“Ricky is a great American success story,” says Raymond Lohier ’91, a judge of the U.S. Court of Appeals for the Second Circuit. In fact, Lohier likens Revesz to Calabresi, former dean of Yale Law School (and, like Revesz, from a family displaced by European fascism).
Like many ambitious deans, Revesz has made a tangible mark on his institution, building Furman Hall (which had been planned by Sexton) and Wilf Hall, acquiring 22 Washington Square North, and upgrading and modernizing the Law School’s cornerstone, Vanderbilt Hall. But he has made even more impressive changes to what happens in those buildings—including increasing the size of the full-time faculty from 83 to 109. Many of his 44 hires have been laterals from Columbia, Harvard, Michigan, and Chicago. The bottom line: Nearly half the current Law School faculty, including some of its biggest stars, has arrived during the Revesz era. “It’s been a singular focus of his,” says Kindler. “To get so many to come from Columbia and Harvard while losing very few to competitors is a very big deal.”
Revesz says he doesn’t rely on a checkbook to lure new faculty, explaining that NYU can’t afford to outbid schools with much larger endowments. Instead he appeals to a scholar’s desire to be part of a uniquely collaborative academic community that has an impact on the outside world. One Columbia professor, after meeting with Revesz, told the dean that it seemed the choice was between working alone in his office or joining NYU Law to work collaboratively; his eventual move downtown was another victory in legal academia’s version of the Subway Series. For those Revesz wants to entice from other cities, he has taken advantage of his simple observation that people often change jobs when their children are about to start elementary school, or just after their children finish high school—timing his recruitment efforts accordingly.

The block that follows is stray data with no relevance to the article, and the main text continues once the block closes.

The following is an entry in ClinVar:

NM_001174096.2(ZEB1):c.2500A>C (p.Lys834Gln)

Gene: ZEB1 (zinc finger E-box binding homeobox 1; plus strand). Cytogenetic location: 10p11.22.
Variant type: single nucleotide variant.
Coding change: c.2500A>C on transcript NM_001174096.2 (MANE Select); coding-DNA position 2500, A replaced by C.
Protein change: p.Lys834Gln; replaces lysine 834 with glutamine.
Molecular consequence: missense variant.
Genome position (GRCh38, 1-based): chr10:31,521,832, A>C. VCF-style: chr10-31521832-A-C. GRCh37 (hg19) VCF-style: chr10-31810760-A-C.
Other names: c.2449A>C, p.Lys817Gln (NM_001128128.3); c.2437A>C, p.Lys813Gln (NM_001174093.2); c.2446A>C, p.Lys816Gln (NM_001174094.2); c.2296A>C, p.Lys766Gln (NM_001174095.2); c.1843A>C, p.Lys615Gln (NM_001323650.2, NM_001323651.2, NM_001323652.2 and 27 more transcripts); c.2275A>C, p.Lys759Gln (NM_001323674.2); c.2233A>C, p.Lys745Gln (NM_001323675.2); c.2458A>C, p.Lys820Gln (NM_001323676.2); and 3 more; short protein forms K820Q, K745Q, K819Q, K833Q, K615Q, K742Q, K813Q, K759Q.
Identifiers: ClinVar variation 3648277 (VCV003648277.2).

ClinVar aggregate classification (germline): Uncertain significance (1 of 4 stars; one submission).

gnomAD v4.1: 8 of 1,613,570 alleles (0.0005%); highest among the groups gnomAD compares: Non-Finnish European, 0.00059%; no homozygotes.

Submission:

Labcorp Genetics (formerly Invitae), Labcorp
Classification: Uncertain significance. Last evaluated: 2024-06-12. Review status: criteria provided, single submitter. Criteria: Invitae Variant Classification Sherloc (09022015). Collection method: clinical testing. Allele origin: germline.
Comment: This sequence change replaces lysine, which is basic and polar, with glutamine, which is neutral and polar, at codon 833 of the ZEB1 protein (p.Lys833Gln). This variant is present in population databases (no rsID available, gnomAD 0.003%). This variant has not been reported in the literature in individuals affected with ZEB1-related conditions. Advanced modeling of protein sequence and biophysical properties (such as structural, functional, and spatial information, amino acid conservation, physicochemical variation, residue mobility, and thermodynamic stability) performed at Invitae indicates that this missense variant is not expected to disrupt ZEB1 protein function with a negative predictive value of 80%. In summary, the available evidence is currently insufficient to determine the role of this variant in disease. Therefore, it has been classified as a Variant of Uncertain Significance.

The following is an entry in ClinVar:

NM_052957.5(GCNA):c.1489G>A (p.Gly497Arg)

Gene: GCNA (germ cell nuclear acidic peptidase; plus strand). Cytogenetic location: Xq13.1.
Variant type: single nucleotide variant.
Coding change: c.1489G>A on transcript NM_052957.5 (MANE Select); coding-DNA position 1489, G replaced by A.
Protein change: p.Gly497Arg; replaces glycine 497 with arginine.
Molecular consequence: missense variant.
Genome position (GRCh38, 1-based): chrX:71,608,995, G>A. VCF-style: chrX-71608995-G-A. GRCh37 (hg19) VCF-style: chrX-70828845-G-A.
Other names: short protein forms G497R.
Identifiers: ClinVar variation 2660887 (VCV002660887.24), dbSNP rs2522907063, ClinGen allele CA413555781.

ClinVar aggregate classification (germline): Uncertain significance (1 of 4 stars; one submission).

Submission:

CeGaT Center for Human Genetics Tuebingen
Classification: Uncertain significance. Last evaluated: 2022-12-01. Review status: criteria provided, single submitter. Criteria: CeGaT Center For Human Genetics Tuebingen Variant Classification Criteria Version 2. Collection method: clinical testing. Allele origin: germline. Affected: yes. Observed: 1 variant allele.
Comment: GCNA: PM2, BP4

One of the results of the hiring spree, besides a faculty deeply loyal to the dean: There are now at least a dozen fields of law in which NYU arguably has the best faculty among the leading law schools. (Since Revesz became dean, this magazine has made the case for NYU’s preeminence in 11 of those fields.) But not content to merely hire leading academics, he exhorts them to do their best work after they arrive at NYU—one reason he personally moderates the weekly brown-bag lunches at which professors take turns sharing works in progress. His involvement, he says, helps keep research and writing on the front burner.